2019-20 was a slightly cooler season based on the growing degree days (accumulated heat units) compared to 2020-21, which, in addition to the higher soil moisture levels in the second season, may have contributed to the higher canopy transpiration rates quantified using the whole-canopy chambers. Daily water consumption by the vines ranges from 12-20 L vine-1 (2.2-3.6 mm) in the first season and 24-39 L vine-1 (4.3-7.1 mm) in the second season. Chardonnay tended to use more water early in the season, while Shiraz had higher water consumption during the veraison and post-veraison periods. On a leaf area basis, however, both cultivars were similar in transpiration rates throughout the season. Irrigation applied over the season was lower than the water requirements of Chardonnay, but matched that of Shiraz. There were no indications of water stress on any of the vines, based on measurements of stem water potential.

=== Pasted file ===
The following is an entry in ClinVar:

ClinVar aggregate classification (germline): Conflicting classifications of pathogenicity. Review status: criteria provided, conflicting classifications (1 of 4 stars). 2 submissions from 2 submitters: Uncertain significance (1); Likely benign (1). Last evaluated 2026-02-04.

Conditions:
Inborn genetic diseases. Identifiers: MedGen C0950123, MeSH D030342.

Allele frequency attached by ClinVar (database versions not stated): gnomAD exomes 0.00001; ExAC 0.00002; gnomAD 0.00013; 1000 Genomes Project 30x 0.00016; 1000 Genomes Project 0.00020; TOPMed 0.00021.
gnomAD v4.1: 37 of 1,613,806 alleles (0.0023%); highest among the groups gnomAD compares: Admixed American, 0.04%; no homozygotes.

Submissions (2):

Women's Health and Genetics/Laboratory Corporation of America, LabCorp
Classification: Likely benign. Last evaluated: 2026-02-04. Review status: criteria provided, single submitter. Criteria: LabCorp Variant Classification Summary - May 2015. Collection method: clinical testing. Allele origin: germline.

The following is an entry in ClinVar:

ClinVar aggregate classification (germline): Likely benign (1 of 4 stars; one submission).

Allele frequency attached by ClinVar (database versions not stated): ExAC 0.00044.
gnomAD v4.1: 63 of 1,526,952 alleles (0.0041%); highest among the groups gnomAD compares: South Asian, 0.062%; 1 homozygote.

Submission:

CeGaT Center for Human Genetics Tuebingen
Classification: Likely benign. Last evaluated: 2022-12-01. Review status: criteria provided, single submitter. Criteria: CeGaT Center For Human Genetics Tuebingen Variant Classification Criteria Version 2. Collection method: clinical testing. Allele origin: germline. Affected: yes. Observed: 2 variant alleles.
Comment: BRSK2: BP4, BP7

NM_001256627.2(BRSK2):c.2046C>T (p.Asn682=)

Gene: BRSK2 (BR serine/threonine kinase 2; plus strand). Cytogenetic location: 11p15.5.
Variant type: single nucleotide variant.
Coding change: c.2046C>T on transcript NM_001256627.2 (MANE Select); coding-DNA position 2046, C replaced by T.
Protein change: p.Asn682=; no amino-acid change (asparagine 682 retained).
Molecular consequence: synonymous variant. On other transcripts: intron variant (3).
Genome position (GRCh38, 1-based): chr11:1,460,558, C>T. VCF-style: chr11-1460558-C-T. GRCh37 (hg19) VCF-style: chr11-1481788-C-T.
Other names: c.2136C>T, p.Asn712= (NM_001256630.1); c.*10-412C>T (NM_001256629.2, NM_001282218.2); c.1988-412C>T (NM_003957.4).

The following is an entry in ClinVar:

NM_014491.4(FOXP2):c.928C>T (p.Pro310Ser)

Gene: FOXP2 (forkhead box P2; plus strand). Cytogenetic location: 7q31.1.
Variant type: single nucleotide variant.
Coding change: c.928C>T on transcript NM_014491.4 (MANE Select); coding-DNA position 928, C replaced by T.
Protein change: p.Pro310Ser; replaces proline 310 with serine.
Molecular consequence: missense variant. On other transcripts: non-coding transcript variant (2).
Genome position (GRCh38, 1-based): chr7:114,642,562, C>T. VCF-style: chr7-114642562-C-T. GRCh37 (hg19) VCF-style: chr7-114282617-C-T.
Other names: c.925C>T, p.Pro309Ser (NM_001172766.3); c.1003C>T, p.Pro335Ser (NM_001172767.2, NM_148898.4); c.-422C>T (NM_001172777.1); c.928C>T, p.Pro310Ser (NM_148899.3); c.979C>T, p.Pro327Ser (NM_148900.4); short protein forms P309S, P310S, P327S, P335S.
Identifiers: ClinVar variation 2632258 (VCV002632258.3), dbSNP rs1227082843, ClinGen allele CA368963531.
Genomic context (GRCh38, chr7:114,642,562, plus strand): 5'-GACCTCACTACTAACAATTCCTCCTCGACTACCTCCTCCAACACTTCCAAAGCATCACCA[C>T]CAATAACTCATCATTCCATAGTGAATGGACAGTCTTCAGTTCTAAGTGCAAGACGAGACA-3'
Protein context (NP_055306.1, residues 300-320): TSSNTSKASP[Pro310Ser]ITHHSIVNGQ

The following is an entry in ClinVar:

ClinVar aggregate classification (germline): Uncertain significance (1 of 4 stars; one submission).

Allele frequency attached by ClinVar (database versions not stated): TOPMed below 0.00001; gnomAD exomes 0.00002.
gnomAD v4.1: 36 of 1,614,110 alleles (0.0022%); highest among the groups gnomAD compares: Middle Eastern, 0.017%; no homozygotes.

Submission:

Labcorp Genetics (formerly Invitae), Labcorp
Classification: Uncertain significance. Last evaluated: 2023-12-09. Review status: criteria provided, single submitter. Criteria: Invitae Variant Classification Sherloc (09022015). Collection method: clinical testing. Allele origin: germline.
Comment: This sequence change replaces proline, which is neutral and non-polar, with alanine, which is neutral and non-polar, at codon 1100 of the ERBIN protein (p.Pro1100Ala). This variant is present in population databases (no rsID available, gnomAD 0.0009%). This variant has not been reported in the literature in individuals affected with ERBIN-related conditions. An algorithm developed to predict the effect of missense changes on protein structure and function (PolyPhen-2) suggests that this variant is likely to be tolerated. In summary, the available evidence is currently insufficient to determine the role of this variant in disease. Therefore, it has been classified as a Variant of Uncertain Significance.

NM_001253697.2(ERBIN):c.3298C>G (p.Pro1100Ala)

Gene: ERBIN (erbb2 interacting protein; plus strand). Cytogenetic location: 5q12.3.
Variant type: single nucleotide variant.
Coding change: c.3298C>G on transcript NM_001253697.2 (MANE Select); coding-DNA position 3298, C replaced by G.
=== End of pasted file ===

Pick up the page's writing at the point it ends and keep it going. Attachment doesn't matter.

Dry matter production for Chardonnay was lower than Shiraz, reaching a peak of 238 g vine-1 day-1, while Shiraz peaked around 284 g vine-1 day-1. On a leaf area basis, Chardonnay tended to have higher rates than Shiraz during flowering and bunch closure stages, while Shiraz was higher during the véraison and pre-harvest stages. Whole canopy water use efficiencies (WUE) were highest early in the day between 0800-1000 h. On a seasonal basis, canopy WUE was highest around véraison in Shiraz and around flowering in Chardonnay.